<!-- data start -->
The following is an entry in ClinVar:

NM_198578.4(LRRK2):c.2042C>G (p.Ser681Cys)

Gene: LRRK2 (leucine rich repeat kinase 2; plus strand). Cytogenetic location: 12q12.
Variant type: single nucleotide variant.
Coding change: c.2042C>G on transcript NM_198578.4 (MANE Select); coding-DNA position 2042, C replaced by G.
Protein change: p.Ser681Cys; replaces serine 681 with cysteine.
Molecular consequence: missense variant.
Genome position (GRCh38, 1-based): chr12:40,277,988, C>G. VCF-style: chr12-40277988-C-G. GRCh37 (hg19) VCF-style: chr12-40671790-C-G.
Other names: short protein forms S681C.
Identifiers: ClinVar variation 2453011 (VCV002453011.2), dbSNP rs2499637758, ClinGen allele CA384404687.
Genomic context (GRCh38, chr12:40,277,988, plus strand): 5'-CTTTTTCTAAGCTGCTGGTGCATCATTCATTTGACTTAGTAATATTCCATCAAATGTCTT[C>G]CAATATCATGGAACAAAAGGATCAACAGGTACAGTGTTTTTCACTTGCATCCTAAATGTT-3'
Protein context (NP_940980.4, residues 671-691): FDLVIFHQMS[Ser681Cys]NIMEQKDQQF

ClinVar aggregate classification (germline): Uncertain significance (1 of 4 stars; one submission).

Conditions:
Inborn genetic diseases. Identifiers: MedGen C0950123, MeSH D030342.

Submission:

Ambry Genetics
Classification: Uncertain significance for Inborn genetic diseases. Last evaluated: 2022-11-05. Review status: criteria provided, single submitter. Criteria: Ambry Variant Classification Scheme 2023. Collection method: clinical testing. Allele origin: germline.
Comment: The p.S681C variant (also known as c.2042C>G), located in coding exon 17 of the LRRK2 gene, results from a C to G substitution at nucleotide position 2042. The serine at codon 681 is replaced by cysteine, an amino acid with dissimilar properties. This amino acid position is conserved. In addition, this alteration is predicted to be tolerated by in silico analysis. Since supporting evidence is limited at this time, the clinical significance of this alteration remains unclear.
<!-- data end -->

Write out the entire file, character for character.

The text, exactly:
The following is an entry in ClinVar:

NM_198578.4(LRRK2):c.2042C>G (p.Ser681Cys)

Gene: LRRK2 (leucine rich repeat kinase 2; plus strand). Cytogenetic location: 12q12.
Variant type: single nucleotide variant.
Coding change: c.2042C>G on transcript NM_198578.4 (MANE Select); coding-DNA position 2042, C replaced by G.
Protein change: p.Ser681Cys; replaces serine 681 with cysteine.
Molecular consequence: missense variant.
Genome position (GRCh38, 1-based): chr12:40,277,988, C>G. VCF-style: chr12-40277988-C-G. GRCh37 (hg19) VCF-style: chr12-40671790-C-G.
Other names: short protein forms S681C.
Identifiers: ClinVar variation 2453011 (VCV002453011.2), dbSNP rs2499637758, ClinGen allele CA384404687.
Genomic context (GRCh38, chr12:40,277,988, plus strand): 5'-CTTTTTCTAAGCTGCTGGTGCATCATTCATTTGACTTAGTAATATTCCATCAAATGTCTT[C>G]CAATATCATGGAACAAAAGGATCAACAGGTACAGTGTTTTTCACTTGCATCCTAAATGTT-3'
Protein context (NP_940980.4, residues 671-691): FDLVIFHQMS[Ser681Cys]NIMEQKDQQF

ClinVar aggregate classification (germline): Uncertain significance (1 of 4 stars; one submission).

Conditions:
Inborn genetic diseases. Identifiers: MedGen C0950123, MeSH D030342.

Submission:

Ambry Genetics
Classification: Uncertain significance for Inborn genetic diseases. Last evaluated: 2022-11-05. Review status: criteria provided, single submitter. Criteria: Ambry Variant Classification Scheme 2023. Collection method: clinical testing. Allele origin: germline.
Comment: The p.S681C variant (also known as c.2042C>G), located in coding exon 17 of the LRRK2 gene, results from a C to G substitution at nucleotide position 2042. The serine at codon 681 is replaced by cysteine, an amino acid with dissimilar properties. This amino acid position is conserved. In addition, this alteration is predicted to be tolerated by in silico analysis. Since supporting evidence is limited at this time, the clinical significance of this alteration remains unclear.